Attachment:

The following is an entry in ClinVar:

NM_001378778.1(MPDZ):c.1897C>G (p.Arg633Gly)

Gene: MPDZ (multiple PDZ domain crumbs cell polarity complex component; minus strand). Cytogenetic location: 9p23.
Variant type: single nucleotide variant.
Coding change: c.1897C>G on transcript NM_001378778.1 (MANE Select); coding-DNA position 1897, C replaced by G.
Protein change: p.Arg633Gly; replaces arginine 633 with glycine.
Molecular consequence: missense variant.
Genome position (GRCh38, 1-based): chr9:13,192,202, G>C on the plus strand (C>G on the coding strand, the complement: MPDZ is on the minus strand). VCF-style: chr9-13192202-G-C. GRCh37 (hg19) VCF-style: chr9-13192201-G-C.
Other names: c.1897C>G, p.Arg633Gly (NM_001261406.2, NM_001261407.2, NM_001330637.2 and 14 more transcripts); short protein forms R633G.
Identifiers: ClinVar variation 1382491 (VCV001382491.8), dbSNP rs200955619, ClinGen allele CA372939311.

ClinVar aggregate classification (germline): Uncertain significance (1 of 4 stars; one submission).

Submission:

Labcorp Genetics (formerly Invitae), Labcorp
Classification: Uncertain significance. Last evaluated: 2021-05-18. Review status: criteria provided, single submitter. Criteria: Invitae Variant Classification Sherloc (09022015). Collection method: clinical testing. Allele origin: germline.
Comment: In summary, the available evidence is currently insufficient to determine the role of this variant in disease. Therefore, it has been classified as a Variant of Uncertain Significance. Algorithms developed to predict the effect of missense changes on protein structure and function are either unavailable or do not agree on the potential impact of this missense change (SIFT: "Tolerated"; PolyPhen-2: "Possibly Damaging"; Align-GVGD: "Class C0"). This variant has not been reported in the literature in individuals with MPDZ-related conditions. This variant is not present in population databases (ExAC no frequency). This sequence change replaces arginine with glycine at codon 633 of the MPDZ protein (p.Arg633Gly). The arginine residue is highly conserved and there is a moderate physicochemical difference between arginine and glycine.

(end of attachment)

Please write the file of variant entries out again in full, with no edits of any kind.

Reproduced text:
The following is an entry in ClinVar:

NM_001378778.1(MPDZ):c.1897C>G (p.Arg633Gly)

Gene: MPDZ (multiple PDZ domain crumbs cell polarity complex component; minus strand). Cytogenetic location: 9p23.
Variant type: single nucleotide variant.
Coding change: c.1897C>G on transcript NM_001378778.1 (MANE Select); coding-DNA position 1897, C replaced by G.
Protein change: p.Arg633Gly; replaces arginine 633 with glycine.
Molecular consequence: missense variant.
Genome position (GRCh38, 1-based): chr9:13,192,202, G>C on the plus strand (C>G on the coding strand, the complement: MPDZ is on the minus strand). VCF-style: chr9-13192202-G-C. GRCh37 (hg19) VCF-style: chr9-13192201-G-C.
Other names: c.1897C>G, p.Arg633Gly (NM_001261406.2, NM_001261407.2, NM_001330637.2 and 14 more transcripts); short protein forms R633G.
Identifiers: ClinVar variation 1382491 (VCV001382491.8), dbSNP rs200955619, ClinGen allele CA372939311.

ClinVar aggregate classification (germline): Uncertain significance (1 of 4 stars; one submission).

Submission:

Labcorp Genetics (formerly Invitae), Labcorp
Classification: Uncertain significance. Last evaluated: 2021-05-18. Review status: criteria provided, single submitter. Criteria: Invitae Variant Classification Sherloc (09022015). Collection method: clinical testing. Allele origin: germline.
Comment: In summary, the available evidence is currently insufficient to determine the role of this variant in disease. Therefore, it has been classified as a Variant of Uncertain Significance. Algorithms developed to predict the effect of missense changes on protein structure and function are either unavailable or do not agree on the potential impact of this missense change (SIFT: "Tolerated"; PolyPhen-2: "Possibly Damaging"; Align-GVGD: "Class C0"). This variant has not been reported in the literature in individuals with MPDZ-related conditions. This variant is not present in population databases (ExAC no frequency). This sequence change replaces arginine with glycine at codon 633 of the MPDZ protein (p.Arg633Gly). The arginine residue is highly conserved and there is a moderate physicochemical difference between arginine and glycine.